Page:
Load testing: Recording production transactions and replaying on a test server

Load testing not always the same as stress testing. Stress testing seeks to maximize the load on a server to see when and where it breaks. In theory, you can escalate the load until you isolate those failure points, even to a point where the stress exerted on the server may far exceed anything that would be experienced on production

A production load test seeks to replicate actual, real world production loads and then run on them on a test server. The goal here, typically, is to isolate any regression bugs or issues that may have been introduced in a build. Typically, a staging environment is created where production loads can automatically be replayed. By recording production loads once e.g. peak load, normal load the recorded loads can be stored then replayed, at will, multiple times, for example against each new build of the database, and against multiple target databases, simulating different environments

This makes this process, use case particularly well adapted to continuous integration. We can build a new staging environment continuously, nightly or even on each new commit, and then once created we can start replaying production loads against it and monitor the performance. If we get any alerts or more than a typical number of alerts we can see on production, that may be an indication of a “breaking change” that would need to be cleared before the next build is approved for production.

This process isn’t exclusive of stress testing. Stress tests can also be run against the newly created staging database consecutively or even concurrently, if multiple staging databases have been created.

Production load recording concept and technologies

The initial challenge is to record a production load in a way that allows it to be persisted and replayed, ideally multiple times if needed. That way we can make a few “recordings” e.g. peak load, normal load, off-peak load and then persist them to a location, medium that they can be consumed, on demand to execute production load testing on any staging server at any time.

To record production loads we will use the transaction log, and specifically ApexSQL Log, a 3rd part SQL Server transaction log reader, that can read transactions from online logs, backed up or detached log files, convert the log data into their actual transactions and persist the transactions to file as a T-SQL script that can be opened and re-executed any number of times on any number of targets.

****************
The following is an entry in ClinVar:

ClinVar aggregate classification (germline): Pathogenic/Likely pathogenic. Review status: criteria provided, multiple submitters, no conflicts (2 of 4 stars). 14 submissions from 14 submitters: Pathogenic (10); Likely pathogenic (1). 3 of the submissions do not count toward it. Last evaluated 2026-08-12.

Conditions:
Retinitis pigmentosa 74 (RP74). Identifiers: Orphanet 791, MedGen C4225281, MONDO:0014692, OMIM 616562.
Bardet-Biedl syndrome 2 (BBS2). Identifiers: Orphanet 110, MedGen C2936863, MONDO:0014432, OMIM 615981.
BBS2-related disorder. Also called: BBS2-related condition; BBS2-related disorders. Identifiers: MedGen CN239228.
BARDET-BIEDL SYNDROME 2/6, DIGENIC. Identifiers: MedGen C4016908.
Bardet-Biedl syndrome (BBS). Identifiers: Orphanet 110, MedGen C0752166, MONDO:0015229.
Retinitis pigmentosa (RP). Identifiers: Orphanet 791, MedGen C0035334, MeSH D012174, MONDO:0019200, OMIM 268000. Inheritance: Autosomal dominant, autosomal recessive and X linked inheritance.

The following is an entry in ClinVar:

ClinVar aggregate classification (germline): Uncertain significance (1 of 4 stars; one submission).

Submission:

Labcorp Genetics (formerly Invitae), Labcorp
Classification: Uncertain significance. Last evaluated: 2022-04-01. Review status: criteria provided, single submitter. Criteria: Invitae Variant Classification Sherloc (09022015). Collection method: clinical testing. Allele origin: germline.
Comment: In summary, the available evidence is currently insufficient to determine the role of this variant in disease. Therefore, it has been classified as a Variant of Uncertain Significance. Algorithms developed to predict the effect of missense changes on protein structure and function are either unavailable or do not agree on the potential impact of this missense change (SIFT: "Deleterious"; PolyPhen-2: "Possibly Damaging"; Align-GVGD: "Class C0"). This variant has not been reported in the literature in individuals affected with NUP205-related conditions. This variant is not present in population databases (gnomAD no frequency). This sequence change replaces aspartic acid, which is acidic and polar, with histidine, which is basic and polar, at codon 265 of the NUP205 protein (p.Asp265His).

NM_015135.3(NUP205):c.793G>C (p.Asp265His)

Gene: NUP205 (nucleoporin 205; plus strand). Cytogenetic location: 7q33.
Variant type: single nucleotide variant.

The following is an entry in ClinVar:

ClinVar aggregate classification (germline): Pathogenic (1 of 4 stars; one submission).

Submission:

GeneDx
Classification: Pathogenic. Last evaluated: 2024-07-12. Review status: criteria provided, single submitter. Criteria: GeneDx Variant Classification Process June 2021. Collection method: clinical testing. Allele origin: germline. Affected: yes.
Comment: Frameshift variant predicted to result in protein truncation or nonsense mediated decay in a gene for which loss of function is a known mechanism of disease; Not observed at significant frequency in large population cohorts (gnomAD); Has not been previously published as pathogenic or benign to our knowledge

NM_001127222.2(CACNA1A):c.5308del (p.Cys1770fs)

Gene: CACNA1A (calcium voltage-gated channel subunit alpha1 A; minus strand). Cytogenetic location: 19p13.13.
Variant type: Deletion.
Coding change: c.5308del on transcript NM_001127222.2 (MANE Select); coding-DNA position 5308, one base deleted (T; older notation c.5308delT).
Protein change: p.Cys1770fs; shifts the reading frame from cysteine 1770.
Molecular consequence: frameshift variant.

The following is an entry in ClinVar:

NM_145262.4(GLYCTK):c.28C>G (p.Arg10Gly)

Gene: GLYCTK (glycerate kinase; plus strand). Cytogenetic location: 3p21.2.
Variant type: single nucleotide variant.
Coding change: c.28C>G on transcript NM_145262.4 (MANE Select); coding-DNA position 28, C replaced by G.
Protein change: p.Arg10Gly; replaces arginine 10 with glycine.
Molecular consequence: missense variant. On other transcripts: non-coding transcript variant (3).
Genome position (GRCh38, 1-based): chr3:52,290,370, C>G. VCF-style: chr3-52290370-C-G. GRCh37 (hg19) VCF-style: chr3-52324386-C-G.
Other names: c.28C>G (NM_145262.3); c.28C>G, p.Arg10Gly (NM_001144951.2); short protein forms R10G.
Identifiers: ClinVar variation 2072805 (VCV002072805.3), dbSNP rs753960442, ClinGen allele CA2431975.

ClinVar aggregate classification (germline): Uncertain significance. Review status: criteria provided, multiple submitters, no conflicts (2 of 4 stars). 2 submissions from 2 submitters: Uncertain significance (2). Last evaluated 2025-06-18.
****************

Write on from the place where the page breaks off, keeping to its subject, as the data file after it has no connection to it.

To read the transaction log and convert the transactions into SQL files, we will use ApexSQL Log to open a transaction log backup file, covering the period we want, read the transactions for the period we set (see next) and write to file.

To simulate/approximate the load, we are going to read and pump transactions to a file every minute. This won’t replicate the cadence of our production server perfectly but it will be sufficient for this example. To improve on this, you can reduce the iteration period to as close to 1 second as possible, depending on the throughput of your system. You can also write the transactions to an XML file or even a database, with a timestamp and replay them at the exact same time, on a different day, as they were executed. This would require some PowerShell scripting that is beyond the scope of this article

ApexSQL Log has a key feature that makes this not only possible, but easy: Continuous auditing. This will track the LSN of the last transaction read, so the next time ApexSQL Log “wakes up” in an automated and iterative process/cycle, it will pick up exactly where it left off. This means there will be no gaps of missing transactions or overlaps with duplicate transactions.

Schematic overview

We’ll provide some schematics to illustrate the use case described above. We’ll start on the production side where we will record the production load.

In the image below we’ll illustrate the production side of the task. We start with a production database. We’ll create a batch file that will call ApexSQL Log, on a schedule of 1x every minute, to record/replicate the load on our production server. The process will result in a collection of SQL files, one for every period of the production load that we will record, in our case one minute intervals. We’ll create this set of files once and we’ll be able to run them many times and on many different environments, if needed, to replicate the period of time, in production, that we want to simulate when we replay it